Senior Citizen Computer Skills
At the intersection of growing older and learning new technology, there’s a metaphorical “STOP” sign for many senior citizens.
Corliss Udoema wants to install a green light there instead.
“Wisdom Meets Technology,” a free course teaching essential computer literacy skills to those 62 years and older, will be sponsored this month by a non-profit that Udoema, a former New Bern resident, founded. The class will be facilitated by Craven Community College and held at New Bern Towers in downtown New Bern.
Udoema, who lives in Manassas, Virginia—she’s the CEO of Contract Solutions Inc., a staffing firm which in 2017 was named to the INC Magazine’s list of 5,000 fastest-growing private U.S. companies – said the goal of Wisdom Meets Technology is to “take the fear out of learning about technology and respect the wisdom and knowledge of senior citizens.”
“Think about it,” said Udoema, a senior citizen herself who had to learn new digital skills in order to build her business. “These days, who writes a letter? Who takes a picture and has it developed? We can do all that on our computers now, but many senior citizens are fearful of even trying to turn a computer on. To them we say, ‘It’s never too late to learn.’”
A pilot Wisdom Meets Technology program was first launched in 2016 in a partnership with the Rev. Phillip Jones at St. Mark AME in the Rocky Run community. In the spring of 2017, 15 students aged 62 to 84 years old completed the first local three-course WMT curriculum in partnership with Craven Community College, the City of New Bern and Udoema’s nonprofit organization, AGAPE Love in Action (ALIA). In addition to the free training, ALIA provided those graduating students with free laptop computers.
Udoema said she believed all seniors needed to be familiar with technology, including gaining the skills to use computers and various software programs for daily living and to stay connected with family members and friends. To that end, the 72-hour course has been designed to teach essential digital literacy skills, including basic computer operation and keyboarding, word processing and spreadsheet software, Internet basics, using Facebook and other social media platforms, and email.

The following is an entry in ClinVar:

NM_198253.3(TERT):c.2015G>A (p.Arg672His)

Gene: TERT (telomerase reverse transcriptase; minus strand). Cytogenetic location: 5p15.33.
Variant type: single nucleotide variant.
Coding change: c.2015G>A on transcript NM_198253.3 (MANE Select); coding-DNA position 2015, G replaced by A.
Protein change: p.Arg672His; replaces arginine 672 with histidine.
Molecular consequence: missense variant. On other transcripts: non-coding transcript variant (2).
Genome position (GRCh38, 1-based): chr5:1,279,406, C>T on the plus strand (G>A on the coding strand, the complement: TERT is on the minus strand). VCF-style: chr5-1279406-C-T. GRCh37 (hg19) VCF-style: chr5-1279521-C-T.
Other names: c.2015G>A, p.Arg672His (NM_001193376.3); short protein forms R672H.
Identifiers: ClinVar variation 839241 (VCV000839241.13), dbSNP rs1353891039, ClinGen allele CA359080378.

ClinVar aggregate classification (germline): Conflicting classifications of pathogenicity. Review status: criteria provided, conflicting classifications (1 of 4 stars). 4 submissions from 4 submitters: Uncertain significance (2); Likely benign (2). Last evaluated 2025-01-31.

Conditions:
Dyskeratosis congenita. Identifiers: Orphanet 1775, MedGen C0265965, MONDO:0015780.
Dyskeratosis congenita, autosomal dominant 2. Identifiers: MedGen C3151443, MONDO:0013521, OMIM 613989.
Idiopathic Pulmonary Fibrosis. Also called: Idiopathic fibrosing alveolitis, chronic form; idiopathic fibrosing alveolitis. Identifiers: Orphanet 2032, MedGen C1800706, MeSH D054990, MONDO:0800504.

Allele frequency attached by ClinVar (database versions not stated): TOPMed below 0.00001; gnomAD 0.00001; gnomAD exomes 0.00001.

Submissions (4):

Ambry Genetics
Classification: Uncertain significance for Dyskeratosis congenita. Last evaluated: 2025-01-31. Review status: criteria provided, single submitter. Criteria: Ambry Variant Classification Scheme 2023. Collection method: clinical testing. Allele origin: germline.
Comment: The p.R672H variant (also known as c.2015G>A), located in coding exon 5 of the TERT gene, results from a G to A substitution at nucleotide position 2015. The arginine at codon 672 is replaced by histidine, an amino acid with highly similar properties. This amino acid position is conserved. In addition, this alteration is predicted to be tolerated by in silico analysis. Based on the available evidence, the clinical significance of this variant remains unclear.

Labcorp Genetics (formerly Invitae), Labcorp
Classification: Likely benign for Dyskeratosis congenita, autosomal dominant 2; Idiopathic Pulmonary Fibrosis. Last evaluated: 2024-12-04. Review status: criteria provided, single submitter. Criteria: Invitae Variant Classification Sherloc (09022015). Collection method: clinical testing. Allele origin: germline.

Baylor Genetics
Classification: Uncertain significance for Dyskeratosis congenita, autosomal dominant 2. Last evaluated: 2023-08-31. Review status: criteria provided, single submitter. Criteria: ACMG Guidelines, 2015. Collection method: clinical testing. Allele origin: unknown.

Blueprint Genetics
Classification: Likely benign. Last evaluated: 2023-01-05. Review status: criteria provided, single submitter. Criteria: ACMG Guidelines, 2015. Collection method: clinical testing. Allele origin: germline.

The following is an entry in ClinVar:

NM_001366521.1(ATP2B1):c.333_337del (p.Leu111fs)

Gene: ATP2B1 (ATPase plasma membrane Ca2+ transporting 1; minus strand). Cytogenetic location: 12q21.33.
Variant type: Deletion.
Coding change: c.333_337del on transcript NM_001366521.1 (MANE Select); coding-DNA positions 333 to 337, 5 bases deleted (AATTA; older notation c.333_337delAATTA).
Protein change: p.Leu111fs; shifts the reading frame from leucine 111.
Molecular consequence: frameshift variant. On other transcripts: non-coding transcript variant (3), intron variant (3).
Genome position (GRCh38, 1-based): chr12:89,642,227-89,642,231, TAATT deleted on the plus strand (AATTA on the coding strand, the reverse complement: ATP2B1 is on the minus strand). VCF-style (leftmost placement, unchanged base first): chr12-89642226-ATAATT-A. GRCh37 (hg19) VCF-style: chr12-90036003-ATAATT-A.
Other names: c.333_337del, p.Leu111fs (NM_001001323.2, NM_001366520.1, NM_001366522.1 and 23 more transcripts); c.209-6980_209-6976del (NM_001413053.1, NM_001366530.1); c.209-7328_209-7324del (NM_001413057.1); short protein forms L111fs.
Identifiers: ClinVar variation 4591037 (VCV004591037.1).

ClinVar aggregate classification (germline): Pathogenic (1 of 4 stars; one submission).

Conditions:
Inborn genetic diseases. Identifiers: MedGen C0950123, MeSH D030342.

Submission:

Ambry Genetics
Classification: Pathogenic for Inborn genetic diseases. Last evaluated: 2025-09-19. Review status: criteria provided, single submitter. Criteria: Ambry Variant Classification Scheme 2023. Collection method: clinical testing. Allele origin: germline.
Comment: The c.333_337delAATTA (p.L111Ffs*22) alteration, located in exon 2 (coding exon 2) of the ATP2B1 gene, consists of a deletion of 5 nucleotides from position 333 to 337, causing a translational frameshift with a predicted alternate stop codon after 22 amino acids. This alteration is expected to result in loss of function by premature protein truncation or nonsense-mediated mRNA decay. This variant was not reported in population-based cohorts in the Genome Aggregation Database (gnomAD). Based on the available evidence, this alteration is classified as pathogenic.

Two different class schedules will be offered, including classes beginning June 27 that will be held on Wednesdays and Thursdays, and a second block of classes beginning July 9 that will be held on Mondays and Tuesdays. All classes begin at 2 p.m. and will take place at New Bern Towers, located at 1125 Walt Bellamy Drive.
The very first full Wisdom Meets Technology course was held in 2016 at Central Carolina Community College in Sanford, and a subsequent series of classes were held at NOVA-Woodbridge, a campus of Northern Virginia Community College, which is the second-largest community college in the country. To date more than 400 seniors have completed the WMT program, with the oldest graduate successfully getting a course certificate at age 89.
“Learning is enhanced when seniors are encouraged and allowed to learn at their own pace,” said Udoema, who was also named Small Business Person of the Year for Virginia in 2017. “The instructors for this course at Craven Community College won’t necessarily be trying to teach seniors how to create complex spreadsheets or graphics or anything that advanced. The curriculum will be focused on learning the basics, how to turn on a computer, check bank accounts and pay bills online. We’ll teach them how to safely watch content online, use the Internet and learn how to send and receive email messages and photos.”
Classes will be structured to provide a unique learning experience at a pace suitable for the needs of each class member and to maximize the learning experience through individualized assistance.
Udoema said the WMT model was developed to “meet our seniors at their point of knowledge – whether limited or none.” She cited a university study that revealed that seniors who engaged with technology had higher self-esteem and greater social interaction compared to those not involved. Just over half of adults over age 65 use the Internet and email, but those who do learn that skill use the Internet on a daily basis.